First of all, we should have an understanding of the backgrounds and needs or forces of that time. At that time, two forces existed in Europe, they were respectively force of continuity and force of changes. The forces of changes were the legacy of the French Revolution which consisted the ideas of nationalism, liberalism, fraternity and equality. The force of continuity was represented by the Monarchs, the Church and the landowners who felt the challenge of the revolutionary ideals to their ancient regime and tired their best to resist these challenges. Since Napoleon was defeated, it was the force of continuity which dominated the time. Besides, this force was backed by government and corruption who were exhausted after twenty-two years of war. They longed for peace and stability, so they welcomed back the monarchical rule, which was regarded as a guarantee of peaceful life against revolution and turmoil. Although Napoleon was defeated no one can deny the fact that the ideas of the revolution were spreading to the people. Therefore, through a brief introduction of the backgrounds and forces of the time, one may saw the basis needs of them. Their needs were mainly peace, legitimacy return of old orders and territories, security against France invasion, and somewhat liberalism, nationalism and equality.
Secondly, we have to look into administration of the Vienna Settlement. Apparently, it was a settlement for all powers but actually, it was dominated by Britain, Russia, Prussia, Austria and even France. Instead of fulfilling the needs of the time, the settlement aimed at "Consisted the divisions among the victors of the spoils and to revive the balance of power in Europe." Therefore, the domination and self-interest of the "Big Five" had actually diverted the settlements.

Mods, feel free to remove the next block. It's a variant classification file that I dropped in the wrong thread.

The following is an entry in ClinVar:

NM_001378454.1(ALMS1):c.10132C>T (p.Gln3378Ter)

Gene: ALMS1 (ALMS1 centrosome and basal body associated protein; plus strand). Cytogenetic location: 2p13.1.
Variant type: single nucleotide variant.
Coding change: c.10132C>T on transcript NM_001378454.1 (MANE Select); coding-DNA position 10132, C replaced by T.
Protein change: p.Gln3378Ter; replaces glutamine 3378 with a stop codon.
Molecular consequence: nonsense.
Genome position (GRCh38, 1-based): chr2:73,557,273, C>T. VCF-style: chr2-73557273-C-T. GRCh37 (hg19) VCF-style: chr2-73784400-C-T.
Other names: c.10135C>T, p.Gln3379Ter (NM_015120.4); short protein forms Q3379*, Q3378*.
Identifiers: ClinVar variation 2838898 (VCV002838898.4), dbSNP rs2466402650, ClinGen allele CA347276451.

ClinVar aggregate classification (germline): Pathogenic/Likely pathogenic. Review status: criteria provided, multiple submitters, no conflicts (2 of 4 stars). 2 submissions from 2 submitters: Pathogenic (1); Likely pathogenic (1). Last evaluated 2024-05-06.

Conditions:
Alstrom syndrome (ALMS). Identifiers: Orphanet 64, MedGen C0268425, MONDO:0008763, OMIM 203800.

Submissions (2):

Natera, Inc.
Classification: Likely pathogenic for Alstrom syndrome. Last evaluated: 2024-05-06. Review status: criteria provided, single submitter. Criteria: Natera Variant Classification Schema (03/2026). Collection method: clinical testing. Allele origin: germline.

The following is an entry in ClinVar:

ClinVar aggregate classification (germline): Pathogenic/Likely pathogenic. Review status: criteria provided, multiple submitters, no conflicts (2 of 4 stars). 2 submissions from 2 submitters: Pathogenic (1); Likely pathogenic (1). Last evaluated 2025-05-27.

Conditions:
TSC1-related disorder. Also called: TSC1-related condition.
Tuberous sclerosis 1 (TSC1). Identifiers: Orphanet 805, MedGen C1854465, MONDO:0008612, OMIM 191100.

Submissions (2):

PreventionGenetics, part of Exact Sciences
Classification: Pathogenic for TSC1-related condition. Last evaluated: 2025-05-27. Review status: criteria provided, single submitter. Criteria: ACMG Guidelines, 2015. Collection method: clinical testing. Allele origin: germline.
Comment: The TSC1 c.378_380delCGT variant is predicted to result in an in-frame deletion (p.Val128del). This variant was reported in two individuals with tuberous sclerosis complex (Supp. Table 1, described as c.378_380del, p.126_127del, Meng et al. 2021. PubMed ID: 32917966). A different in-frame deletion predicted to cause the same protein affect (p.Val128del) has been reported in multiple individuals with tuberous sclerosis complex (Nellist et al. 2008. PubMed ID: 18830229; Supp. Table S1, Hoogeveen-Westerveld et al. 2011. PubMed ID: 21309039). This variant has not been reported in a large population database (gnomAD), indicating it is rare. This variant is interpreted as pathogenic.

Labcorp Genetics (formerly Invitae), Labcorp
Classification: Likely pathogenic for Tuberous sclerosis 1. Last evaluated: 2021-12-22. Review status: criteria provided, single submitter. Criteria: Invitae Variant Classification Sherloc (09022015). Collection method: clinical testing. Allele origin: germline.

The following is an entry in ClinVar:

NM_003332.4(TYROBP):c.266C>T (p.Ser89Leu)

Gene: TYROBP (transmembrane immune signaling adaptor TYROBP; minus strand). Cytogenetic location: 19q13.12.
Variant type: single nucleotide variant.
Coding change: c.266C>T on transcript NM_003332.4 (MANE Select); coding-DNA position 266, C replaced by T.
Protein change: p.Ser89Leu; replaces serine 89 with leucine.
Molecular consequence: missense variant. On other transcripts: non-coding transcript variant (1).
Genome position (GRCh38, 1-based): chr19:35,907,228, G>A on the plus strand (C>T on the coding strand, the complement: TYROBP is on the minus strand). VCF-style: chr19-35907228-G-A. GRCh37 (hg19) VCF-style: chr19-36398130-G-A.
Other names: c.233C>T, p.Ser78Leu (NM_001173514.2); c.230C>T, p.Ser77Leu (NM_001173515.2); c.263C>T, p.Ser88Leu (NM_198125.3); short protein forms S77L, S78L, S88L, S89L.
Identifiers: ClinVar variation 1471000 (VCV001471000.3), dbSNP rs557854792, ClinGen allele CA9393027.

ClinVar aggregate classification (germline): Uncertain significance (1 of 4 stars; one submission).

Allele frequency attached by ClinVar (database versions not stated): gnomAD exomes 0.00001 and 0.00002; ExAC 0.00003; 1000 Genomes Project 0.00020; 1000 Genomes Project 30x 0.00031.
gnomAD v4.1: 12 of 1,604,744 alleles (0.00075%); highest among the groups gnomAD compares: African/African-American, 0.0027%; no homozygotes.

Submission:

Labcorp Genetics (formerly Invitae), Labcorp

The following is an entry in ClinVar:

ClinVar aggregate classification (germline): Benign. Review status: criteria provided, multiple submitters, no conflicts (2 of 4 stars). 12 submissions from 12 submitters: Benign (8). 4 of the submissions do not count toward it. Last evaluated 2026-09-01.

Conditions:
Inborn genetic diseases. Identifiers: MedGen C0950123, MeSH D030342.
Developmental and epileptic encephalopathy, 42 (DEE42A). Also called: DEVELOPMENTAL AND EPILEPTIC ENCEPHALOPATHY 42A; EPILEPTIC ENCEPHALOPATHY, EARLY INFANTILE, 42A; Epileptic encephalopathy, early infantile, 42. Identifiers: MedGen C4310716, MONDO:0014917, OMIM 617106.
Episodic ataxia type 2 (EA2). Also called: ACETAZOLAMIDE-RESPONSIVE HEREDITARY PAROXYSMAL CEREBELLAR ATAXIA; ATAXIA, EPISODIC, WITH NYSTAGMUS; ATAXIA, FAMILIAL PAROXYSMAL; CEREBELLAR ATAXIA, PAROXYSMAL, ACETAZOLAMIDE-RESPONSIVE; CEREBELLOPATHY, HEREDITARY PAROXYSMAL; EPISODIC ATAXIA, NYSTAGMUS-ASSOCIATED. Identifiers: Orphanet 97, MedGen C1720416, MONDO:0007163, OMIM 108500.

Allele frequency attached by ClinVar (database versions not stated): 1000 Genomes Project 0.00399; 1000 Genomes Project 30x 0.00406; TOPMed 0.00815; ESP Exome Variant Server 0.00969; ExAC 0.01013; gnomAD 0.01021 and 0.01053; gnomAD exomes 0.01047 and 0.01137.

Significantly, we have to seek the self-interests of these five powers. Castlereagh of Britain wanted to safeguard Britain's trade and maintain rights. He also wanted to check Russia expansion and tired to create strong barriers around France. Metternich of Austria wanted to preserve the status quo and was "totally out of sympathy with national and liberal ideas" as C. A. Leeds has alleged. Alexander I of Russia hoped to have liberalism and maintain Russia national interest in Poland. Frederick William of Prussia was conservative and decided to back Russia. Talleyrand of France simply wanted to promote and safeguard French interests. And it was basically these self-interests of the "Big Five" which put down the principle of the Settlement. They were legitimacy, security against French Revolution, balance of powers, national self-interest and compensation, restoration of territories and nationality neglected.
Now, it is time for us to examine these principles and see how far they met the needs of the times or the needs of the "Big Five". For the principle of legitimacy, most of the rightful kings and rulers were restored. For instance, House of Savoy was restored in Sardinia and Piedmont, House of Orange in Poland, the Bourbon family was restored in France, Spain and Naples and Pope was restored in Papal States. Anthony Wood has said "Vienna was a more genuine Congress" and Hardy has stated " Earth's wormy dynasties re-robe." However, for the sake of balance of powers, this principle was not applied to Belgium and Poland. Besides, some unpopular absolute monarchies were restored. Therefore, discontent would turn out.
For the principle of security against French Revolution, David Thomson has said, "the territorial indeed drastic safeguard against a resurgence of France." For this reason, buffer states were created to round up France. However, for the preservation of this principle, sacrifices were made in Belgium, Poland, Italy and Rhineland.